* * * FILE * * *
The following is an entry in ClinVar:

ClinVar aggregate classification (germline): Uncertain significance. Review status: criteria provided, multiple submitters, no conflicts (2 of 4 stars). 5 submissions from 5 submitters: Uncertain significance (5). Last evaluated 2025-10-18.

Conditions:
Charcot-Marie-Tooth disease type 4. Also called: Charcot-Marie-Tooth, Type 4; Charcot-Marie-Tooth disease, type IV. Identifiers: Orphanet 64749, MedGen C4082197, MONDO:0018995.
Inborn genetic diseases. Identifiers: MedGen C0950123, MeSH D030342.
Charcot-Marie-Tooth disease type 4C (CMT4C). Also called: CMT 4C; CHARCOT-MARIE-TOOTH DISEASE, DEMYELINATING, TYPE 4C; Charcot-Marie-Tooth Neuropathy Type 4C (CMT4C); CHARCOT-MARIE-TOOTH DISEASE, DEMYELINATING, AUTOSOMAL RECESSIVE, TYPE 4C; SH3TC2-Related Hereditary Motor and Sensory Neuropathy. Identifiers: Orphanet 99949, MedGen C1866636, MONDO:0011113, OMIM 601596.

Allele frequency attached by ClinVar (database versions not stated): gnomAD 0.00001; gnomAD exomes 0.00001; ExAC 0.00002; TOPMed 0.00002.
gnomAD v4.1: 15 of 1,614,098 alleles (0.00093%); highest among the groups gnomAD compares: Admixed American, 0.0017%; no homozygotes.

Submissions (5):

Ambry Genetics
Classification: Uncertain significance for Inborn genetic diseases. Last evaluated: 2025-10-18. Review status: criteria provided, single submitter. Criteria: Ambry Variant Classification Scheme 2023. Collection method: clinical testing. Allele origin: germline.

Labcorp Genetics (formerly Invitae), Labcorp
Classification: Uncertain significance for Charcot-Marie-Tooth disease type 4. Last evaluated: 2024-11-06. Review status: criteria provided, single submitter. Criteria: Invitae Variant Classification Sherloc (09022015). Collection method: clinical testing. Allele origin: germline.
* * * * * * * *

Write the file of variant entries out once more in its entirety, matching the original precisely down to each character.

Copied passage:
The following is an entry in ClinVar:

ClinVar aggregate classification (germline): Uncertain significance. Review status: criteria provided, multiple submitters, no conflicts (2 of 4 stars). 5 submissions from 5 submitters: Uncertain significance (5). Last evaluated 2025-10-18.

Conditions:
Charcot-Marie-Tooth disease type 4. Also called: Charcot-Marie-Tooth, Type 4; Charcot-Marie-Tooth disease, type IV. Identifiers: Orphanet 64749, MedGen C4082197, MONDO:0018995.
Inborn genetic diseases. Identifiers: MedGen C0950123, MeSH D030342.
Charcot-Marie-Tooth disease type 4C (CMT4C). Also called: CMT 4C; CHARCOT-MARIE-TOOTH DISEASE, DEMYELINATING, TYPE 4C; Charcot-Marie-Tooth Neuropathy Type 4C (CMT4C); CHARCOT-MARIE-TOOTH DISEASE, DEMYELINATING, AUTOSOMAL RECESSIVE, TYPE 4C; SH3TC2-Related Hereditary Motor and Sensory Neuropathy. Identifiers: Orphanet 99949, MedGen C1866636, MONDO:0011113, OMIM 601596.

Allele frequency attached by ClinVar (database versions not stated): gnomAD 0.00001; gnomAD exomes 0.00001; ExAC 0.00002; TOPMed 0.00002.
gnomAD v4.1: 15 of 1,614,098 alleles (0.00093%); highest among the groups gnomAD compares: Admixed American, 0.0017%; no homozygotes.

Submissions (5):

Ambry Genetics
Classification: Uncertain significance for Inborn genetic diseases. Last evaluated: 2025-10-18. Review status: criteria provided, single submitter. Criteria: Ambry Variant Classification Scheme 2023. Collection method: clinical testing. Allele origin: germline.

Labcorp Genetics (formerly Invitae), Labcorp
Classification: Uncertain significance for Charcot-Marie-Tooth disease type 4. Last evaluated: 2024-11-06. Review status: criteria provided, single submitter. Criteria: Invitae Variant Classification Sherloc (09022015). Collection method: clinical testing. Allele origin: germline.